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Dan Caplinger has no position in any stocks mentioned. The Motley Fool has no position in any of the stocks mentioned. Try any of our Foolish newsletter services free for 30 days. We Fools may not all hold the same opinions, but we all believe that considering a diverse range of insights makes us better investors. The Motley Fool has a disclosure policy.

4 in 5 Americans Are Ignoring Buffett's Warning

Don't be one of them.

Jun 12, 2015 at 5:01PM

Admitting fear is difficult.

So you can imagine how shocked I was to find out Warren Buffett recently told a select number of investors about the cutting-edge technology that's keeping him awake at night.

This past May, The Motley Fool sent 8 of its best stock analysts to Omaha, Nebraska to attend the Berkshire Hathaway annual shareholder meeting. CEO Warren Buffett and Vice Chairman Charlie Munger fielded questions for nearly 6 hours.
The catch was: Attendees weren't allowed to record any of it. No audio. No video. 

Our team of analysts wrote down every single word Buffett and Munger uttered. Over 16,000 words. But only two words stood out to me as I read the detailed transcript of the event: "Real threat."

That's how Buffett responded when asked about this emerging market that is already expected to be worth more than $2 trillion in the U.S. alone. Google has already put some of its best engineers behind the technology powering this trend.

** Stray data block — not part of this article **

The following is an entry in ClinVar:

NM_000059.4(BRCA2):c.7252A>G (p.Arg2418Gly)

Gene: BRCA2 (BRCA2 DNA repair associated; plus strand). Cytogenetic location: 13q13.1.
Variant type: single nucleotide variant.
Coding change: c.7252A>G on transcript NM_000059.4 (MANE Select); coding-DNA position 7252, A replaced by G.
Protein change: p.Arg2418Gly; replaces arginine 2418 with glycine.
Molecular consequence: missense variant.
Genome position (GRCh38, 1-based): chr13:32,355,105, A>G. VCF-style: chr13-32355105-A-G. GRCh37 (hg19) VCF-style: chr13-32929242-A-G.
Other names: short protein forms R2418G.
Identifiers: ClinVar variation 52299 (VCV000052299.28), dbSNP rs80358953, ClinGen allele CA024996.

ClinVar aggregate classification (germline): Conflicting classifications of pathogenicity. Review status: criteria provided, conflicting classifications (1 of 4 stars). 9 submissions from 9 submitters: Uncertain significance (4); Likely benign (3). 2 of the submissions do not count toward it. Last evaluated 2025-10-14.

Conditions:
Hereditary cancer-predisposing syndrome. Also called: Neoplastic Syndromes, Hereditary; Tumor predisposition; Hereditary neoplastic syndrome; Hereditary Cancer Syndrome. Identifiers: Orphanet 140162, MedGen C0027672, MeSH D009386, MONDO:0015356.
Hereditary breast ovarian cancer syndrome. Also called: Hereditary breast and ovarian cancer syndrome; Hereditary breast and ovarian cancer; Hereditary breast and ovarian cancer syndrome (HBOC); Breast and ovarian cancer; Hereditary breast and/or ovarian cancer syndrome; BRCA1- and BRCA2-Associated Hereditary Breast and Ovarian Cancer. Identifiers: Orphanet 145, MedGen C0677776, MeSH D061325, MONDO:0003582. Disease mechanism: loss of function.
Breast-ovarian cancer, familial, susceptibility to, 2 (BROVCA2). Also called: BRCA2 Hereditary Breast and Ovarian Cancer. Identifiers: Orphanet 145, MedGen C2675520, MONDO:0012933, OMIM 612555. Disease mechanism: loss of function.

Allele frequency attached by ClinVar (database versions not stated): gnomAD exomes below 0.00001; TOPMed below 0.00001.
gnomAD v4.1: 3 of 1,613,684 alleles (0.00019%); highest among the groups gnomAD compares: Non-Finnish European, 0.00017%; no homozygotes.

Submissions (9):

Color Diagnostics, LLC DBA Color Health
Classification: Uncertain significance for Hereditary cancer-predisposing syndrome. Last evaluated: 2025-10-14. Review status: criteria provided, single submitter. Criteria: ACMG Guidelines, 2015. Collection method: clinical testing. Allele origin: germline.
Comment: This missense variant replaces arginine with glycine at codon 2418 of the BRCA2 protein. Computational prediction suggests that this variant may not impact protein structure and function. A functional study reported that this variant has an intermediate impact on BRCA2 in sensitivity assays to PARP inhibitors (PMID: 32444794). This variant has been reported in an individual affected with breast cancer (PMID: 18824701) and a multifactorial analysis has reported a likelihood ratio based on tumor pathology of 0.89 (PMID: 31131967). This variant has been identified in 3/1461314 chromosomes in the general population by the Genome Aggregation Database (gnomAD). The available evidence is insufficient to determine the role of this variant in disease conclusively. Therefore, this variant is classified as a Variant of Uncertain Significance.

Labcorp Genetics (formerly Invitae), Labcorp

The amazing thing is, while Buffett may be nervous, the rest of us can invest in this new industry BEFORE the old money realizes what hit them.

KPMG advises we're "on the cusp of revolutionary change" coming much "sooner than you think."

Even one legendary MIT professor had to recant his position that the technology was "beyond the capability of computer science." (He recently confessed to The Wall Street Journal that he's now a believer and amazed "how quickly this technology caught on.")

Yet according to one J.D. Power and Associates survey, only 1 in 5 Americans are even interested in this technology, much less ready to invest in it. Needless to say, you haven't missed your window of opportunity. 

Think about how many amazing technologies you've watched soar to new heights while you kick yourself thinking, "I knew about that technology before everyone was talking about it, but I just sat on my hands." 

Don't let that happen again. This time, it should be your family telling you, "I can't believe you knew about and invested in that technology so early on."

That's why I hope you take just a few minutes to access the exclusive research our team of analysts has put together on this industry and the one stock positioned to capitalize on this major shift.

Click here to learn about this incredible technology before Buffett stops being scared and starts buying!

David Hanson owns shares of Berkshire Hathaway and American Express. The Motley Fool recommends and owns shares of Berkshire Hathaway, Google, and Coca-Cola.We Fools don't all hold the same opinions, but we all believe that considering a diverse range of insights makes us better investors. The Motley Fool has a disclosure policy.